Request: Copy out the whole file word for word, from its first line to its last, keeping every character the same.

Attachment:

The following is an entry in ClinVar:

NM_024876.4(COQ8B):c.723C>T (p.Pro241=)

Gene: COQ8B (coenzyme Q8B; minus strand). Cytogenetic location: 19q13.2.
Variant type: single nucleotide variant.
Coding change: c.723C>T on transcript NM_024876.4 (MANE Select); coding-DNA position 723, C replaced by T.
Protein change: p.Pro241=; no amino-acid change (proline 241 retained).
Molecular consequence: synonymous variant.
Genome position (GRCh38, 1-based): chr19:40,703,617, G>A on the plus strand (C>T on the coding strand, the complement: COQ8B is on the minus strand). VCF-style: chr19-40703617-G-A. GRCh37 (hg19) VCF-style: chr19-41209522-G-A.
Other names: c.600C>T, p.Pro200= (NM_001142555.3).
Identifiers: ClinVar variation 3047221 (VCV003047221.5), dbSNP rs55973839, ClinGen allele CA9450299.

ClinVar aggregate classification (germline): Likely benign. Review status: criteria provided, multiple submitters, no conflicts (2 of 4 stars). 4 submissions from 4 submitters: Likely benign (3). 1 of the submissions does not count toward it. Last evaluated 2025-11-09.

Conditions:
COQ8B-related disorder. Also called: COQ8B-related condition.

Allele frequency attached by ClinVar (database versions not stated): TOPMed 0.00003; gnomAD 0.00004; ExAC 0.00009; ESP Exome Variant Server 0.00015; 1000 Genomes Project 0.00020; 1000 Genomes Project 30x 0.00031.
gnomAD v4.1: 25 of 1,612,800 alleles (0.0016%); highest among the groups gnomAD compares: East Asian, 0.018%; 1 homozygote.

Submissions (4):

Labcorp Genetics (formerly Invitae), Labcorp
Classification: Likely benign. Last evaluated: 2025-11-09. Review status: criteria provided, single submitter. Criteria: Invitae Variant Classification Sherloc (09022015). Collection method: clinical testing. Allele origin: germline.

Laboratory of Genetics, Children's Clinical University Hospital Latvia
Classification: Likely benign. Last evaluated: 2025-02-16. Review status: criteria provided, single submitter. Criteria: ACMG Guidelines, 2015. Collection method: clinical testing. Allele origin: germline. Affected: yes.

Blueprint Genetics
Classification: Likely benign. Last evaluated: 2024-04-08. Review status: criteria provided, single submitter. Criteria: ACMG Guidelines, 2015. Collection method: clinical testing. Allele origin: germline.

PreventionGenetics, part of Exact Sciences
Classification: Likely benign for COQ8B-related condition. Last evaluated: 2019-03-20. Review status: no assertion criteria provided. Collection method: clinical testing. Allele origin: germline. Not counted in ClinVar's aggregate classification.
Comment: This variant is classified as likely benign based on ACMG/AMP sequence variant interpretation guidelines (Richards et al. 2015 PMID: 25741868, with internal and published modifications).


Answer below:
The following is an entry in ClinVar:

NM_024876.4(COQ8B):c.723C>T (p.Pro241=)

Gene: COQ8B (coenzyme Q8B; minus strand). Cytogenetic location: 19q13.2.
Variant type: single nucleotide variant.
Coding change: c.723C>T on transcript NM_024876.4 (MANE Select); coding-DNA position 723, C replaced by T.
Protein change: p.Pro241=; no amino-acid change (proline 241 retained).
Molecular consequence: synonymous variant.
Genome position (GRCh38, 1-based): chr19:40,703,617, G>A on the plus strand (C>T on the coding strand, the complement: COQ8B is on the minus strand). VCF-style: chr19-40703617-G-A. GRCh37 (hg19) VCF-style: chr19-41209522-G-A.
Other names: c.600C>T, p.Pro200= (NM_001142555.3).
Identifiers: ClinVar variation 3047221 (VCV003047221.5), dbSNP rs55973839, ClinGen allele CA9450299.

ClinVar aggregate classification (germline): Likely benign. Review status: criteria provided, multiple submitters, no conflicts (2 of 4 stars). 4 submissions from 4 submitters: Likely benign (3). 1 of the submissions does not count toward it. Last evaluated 2025-11-09.

Conditions:
COQ8B-related disorder. Also called: COQ8B-related condition.

Allele frequency attached by ClinVar (database versions not stated): TOPMed 0.00003; gnomAD 0.00004; ExAC 0.00009; ESP Exome Variant Server 0.00015; 1000 Genomes Project 0.00020; 1000 Genomes Project 30x 0.00031.
gnomAD v4.1: 25 of 1,612,800 alleles (0.0016%); highest among the groups gnomAD compares: East Asian, 0.018%; 1 homozygote.

Submissions (4):

Labcorp Genetics (formerly Invitae), Labcorp
Classification: Likely benign. Last evaluated: 2025-11-09. Review status: criteria provided, single submitter. Criteria: Invitae Variant Classification Sherloc (09022015). Collection method: clinical testing. Allele origin: germline.

Laboratory of Genetics, Children's Clinical University Hospital Latvia
Classification: Likely benign. Last evaluated: 2025-02-16. Review status: criteria provided, single submitter. Criteria: ACMG Guidelines, 2015. Collection method: clinical testing. Allele origin: germline. Affected: yes.

Blueprint Genetics
Classification: Likely benign. Last evaluated: 2024-04-08. Review status: criteria provided, single submitter. Criteria: ACMG Guidelines, 2015. Collection method: clinical testing. Allele origin: germline.

PreventionGenetics, part of Exact Sciences
Classification: Likely benign for COQ8B-related condition. Last evaluated: 2019-03-20. Review status: no assertion criteria provided. Collection method: clinical testing. Allele origin: germline. Not counted in ClinVar's aggregate classification.
Comment: This variant is classified as likely benign based on ACMG/AMP sequence variant interpretation guidelines (Richards et al. 2015 PMID: 25741868, with internal and published modifications).